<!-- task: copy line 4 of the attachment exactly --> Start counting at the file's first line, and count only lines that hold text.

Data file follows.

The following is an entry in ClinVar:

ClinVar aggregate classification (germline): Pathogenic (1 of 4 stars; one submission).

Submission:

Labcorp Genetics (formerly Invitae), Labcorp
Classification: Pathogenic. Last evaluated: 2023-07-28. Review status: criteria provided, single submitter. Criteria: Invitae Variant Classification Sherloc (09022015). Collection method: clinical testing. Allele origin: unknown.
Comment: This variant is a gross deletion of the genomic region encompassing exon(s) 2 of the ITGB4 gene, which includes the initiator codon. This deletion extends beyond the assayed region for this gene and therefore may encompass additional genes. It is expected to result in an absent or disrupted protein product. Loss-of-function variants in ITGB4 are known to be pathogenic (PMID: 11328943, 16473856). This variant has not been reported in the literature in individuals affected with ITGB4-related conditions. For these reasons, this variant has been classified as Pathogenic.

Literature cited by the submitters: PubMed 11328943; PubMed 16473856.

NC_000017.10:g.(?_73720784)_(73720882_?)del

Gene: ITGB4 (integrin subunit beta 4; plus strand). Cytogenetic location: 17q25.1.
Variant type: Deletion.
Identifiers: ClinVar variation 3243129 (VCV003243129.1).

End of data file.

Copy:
Labcorp Genetics (formerly Invitae), Labcorp